A lightweight metal ball hangs by a thread. When a charged rod is held near, the ball moves toward the rod, touches the rod, then quickly “flies away” from the rod. Explain this behavior.
The ball flies away because the part of the charge of the rod is transferred to it and they become charged with the charge of same sign so they repel.
In physics, a field is a region in which each point is connected with a physical quantity.
The quantity can be a number, as in the case of a scalar field like the Higgs field, or a vector, as in the case of fields that are connected with a force, like the gravitational field.
The charged rod's field induces a net opposing charge in the part of the ball closest to the rod and a net same charge in the part of the ball furthest away from the rod (the whole ball remains neutral). As a result, the rod attracts the closer part of the ball more than it repels the farther part, attracting the entire ball.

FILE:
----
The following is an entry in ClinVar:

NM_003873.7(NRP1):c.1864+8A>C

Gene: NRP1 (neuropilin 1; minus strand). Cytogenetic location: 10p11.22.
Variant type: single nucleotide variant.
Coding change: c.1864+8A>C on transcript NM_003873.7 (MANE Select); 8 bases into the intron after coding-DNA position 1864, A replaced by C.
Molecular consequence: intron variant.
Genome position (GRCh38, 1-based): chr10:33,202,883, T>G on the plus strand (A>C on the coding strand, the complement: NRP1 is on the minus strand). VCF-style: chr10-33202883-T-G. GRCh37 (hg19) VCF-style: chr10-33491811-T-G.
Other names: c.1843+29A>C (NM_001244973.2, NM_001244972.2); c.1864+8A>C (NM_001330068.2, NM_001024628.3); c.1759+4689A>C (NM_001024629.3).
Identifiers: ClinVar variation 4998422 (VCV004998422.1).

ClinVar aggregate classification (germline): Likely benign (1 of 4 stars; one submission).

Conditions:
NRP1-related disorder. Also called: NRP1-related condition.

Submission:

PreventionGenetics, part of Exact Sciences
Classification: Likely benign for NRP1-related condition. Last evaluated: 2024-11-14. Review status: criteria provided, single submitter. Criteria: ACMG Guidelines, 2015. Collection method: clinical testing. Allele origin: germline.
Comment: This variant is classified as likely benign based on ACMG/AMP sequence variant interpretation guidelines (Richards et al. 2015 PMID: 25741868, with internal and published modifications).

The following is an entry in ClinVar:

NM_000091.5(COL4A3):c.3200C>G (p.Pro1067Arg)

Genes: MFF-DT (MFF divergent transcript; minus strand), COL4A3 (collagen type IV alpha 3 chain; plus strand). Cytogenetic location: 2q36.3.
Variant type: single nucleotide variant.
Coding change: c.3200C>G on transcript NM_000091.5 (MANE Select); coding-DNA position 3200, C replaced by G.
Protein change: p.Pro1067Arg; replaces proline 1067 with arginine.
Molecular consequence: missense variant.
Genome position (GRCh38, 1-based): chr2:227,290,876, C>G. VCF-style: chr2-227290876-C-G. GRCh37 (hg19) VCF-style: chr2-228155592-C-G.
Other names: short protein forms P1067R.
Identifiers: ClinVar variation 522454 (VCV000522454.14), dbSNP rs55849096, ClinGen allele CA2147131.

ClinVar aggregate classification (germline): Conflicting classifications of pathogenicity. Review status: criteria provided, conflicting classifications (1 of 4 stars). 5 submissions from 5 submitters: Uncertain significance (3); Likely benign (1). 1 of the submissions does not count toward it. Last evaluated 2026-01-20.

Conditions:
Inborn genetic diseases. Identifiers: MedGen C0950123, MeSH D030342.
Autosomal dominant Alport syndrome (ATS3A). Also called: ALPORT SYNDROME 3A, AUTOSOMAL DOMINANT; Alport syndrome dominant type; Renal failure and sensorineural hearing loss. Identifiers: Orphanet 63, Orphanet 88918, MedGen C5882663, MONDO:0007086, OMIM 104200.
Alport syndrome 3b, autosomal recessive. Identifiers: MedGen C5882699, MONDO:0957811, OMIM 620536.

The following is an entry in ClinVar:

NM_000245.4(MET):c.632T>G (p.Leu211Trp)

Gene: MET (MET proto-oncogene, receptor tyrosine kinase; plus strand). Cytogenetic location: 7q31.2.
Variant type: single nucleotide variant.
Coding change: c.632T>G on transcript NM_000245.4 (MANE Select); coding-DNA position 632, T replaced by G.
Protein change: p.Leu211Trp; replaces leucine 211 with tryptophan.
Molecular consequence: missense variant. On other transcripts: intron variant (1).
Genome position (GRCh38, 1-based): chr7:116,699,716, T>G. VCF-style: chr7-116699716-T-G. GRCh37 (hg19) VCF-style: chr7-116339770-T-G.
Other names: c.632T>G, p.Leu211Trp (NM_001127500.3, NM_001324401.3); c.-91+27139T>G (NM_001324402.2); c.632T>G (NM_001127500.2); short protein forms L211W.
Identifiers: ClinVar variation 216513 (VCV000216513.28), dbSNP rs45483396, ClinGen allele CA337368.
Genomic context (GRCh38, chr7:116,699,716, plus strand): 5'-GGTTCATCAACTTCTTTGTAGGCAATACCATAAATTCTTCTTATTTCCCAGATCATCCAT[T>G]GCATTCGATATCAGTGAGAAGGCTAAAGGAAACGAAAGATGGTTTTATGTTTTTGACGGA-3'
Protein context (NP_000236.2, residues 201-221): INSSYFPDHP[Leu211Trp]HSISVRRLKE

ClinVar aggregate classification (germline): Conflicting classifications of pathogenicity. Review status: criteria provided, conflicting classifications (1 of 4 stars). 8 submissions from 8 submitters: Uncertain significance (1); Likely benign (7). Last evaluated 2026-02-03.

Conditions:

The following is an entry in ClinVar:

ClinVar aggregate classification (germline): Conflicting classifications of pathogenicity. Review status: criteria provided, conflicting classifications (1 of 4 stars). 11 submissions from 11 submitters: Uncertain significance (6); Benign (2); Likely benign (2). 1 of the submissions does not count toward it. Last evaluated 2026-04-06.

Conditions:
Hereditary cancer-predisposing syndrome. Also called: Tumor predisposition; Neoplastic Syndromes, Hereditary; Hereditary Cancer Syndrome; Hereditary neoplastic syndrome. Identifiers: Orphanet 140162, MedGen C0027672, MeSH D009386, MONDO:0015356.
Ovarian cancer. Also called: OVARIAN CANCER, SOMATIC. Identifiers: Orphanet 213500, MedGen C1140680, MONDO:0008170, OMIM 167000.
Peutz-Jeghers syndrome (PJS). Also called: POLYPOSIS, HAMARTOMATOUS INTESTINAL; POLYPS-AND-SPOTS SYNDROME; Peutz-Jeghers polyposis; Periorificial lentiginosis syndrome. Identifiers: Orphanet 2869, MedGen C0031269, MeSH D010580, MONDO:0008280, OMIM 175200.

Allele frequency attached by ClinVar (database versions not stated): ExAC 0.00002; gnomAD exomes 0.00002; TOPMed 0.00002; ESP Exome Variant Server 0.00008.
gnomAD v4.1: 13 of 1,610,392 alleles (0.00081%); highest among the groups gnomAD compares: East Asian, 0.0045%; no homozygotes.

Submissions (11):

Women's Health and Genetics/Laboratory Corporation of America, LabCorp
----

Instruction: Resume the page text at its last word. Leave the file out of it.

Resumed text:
When the ball and the rod make contact, the rod's charge is redistributed between the ball and the rod, which occurs very quickly.
The ball and the rod are then charged with the same sign of charge, and the net charge is dispersed on the ball's surface because it is conductive.
They repel each other because they now have the same charge sign, which is why the ball flies away.
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